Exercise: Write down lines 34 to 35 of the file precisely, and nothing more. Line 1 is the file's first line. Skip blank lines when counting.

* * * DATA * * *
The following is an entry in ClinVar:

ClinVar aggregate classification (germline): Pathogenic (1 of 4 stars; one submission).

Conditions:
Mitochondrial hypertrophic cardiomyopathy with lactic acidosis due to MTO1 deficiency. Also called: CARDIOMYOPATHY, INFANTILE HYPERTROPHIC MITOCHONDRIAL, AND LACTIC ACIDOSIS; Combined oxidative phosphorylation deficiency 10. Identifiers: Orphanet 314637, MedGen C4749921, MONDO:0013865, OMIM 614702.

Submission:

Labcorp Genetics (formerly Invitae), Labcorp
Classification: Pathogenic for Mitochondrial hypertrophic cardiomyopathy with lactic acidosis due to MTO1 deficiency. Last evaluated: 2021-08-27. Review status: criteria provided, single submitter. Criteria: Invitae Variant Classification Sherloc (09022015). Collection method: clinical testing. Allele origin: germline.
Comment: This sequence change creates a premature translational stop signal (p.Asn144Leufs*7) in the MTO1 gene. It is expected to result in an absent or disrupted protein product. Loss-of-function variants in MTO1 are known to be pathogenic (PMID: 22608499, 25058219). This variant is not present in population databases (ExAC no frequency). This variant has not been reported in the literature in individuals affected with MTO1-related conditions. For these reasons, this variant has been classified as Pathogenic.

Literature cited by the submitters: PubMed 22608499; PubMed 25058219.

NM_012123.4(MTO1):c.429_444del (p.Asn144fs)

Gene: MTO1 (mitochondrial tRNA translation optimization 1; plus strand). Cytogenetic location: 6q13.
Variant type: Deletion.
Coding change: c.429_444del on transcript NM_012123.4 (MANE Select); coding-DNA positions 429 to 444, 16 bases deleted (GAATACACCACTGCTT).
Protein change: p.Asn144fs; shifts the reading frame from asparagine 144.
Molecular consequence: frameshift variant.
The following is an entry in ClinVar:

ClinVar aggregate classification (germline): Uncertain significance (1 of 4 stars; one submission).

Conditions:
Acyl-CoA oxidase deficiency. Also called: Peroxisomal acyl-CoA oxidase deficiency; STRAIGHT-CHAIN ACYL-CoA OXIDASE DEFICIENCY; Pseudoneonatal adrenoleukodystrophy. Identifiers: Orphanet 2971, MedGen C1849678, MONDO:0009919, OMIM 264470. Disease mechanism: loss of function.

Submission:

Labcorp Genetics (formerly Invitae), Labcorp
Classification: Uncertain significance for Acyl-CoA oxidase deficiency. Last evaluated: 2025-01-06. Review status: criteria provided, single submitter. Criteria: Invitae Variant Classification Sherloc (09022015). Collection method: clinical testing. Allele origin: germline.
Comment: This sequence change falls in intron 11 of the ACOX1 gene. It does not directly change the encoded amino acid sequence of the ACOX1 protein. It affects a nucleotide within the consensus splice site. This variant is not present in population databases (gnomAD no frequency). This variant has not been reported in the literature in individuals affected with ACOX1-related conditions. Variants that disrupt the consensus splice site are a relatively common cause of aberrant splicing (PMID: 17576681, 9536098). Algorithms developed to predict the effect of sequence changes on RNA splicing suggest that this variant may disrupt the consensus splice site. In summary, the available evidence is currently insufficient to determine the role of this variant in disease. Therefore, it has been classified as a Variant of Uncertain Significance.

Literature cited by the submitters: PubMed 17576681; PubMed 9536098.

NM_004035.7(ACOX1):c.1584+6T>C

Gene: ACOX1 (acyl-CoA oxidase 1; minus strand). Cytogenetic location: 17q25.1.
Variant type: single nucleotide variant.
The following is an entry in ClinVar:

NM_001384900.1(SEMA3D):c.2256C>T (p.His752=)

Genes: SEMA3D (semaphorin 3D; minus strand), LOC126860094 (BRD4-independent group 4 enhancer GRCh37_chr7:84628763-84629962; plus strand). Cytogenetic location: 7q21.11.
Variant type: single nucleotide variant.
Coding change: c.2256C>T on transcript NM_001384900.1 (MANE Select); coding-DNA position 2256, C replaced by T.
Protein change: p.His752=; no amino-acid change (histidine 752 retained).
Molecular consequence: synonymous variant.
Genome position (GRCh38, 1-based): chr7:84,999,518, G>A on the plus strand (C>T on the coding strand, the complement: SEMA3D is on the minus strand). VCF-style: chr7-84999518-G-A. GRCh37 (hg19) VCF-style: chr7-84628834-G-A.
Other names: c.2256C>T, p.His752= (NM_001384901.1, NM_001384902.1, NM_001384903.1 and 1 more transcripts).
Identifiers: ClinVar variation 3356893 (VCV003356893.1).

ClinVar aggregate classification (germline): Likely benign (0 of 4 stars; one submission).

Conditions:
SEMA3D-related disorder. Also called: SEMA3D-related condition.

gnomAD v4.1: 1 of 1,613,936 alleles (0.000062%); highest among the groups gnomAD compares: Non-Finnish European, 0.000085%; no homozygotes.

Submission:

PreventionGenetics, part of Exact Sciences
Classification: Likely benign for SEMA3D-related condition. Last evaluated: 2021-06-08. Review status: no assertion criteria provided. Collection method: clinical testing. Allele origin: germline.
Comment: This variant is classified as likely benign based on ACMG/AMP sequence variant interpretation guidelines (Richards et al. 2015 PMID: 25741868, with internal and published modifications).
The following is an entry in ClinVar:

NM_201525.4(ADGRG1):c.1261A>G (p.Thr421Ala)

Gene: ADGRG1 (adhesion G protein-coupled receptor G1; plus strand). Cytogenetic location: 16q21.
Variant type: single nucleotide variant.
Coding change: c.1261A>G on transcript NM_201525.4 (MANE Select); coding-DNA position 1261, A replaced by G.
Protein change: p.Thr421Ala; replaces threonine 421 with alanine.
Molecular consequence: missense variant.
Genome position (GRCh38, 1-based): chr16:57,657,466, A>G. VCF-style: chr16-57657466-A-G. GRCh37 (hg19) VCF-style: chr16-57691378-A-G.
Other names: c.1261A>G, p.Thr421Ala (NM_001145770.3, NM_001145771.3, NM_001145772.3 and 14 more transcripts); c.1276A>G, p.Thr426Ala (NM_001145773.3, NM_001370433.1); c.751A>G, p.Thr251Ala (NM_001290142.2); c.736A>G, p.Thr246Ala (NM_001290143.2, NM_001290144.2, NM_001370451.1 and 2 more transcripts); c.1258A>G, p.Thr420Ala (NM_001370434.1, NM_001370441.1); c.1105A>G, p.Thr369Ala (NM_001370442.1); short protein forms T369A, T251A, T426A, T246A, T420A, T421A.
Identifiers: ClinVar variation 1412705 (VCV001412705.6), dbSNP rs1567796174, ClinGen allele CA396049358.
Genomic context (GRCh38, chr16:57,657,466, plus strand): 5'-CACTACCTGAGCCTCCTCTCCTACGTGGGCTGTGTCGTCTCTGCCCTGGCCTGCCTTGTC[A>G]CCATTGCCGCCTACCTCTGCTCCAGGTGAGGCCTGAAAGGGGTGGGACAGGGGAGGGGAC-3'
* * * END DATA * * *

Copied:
Molecular consequence: synonymous variant.
Genome position (GRCh38, 1-based): chr7:84,999,518, G>A on the plus strand (C>T on the coding strand, the complement: SEMA3D is on the minus strand). VCF-style: chr7-84999518-G-A. GRCh37 (hg19) VCF-style: chr7-84628834-G-A.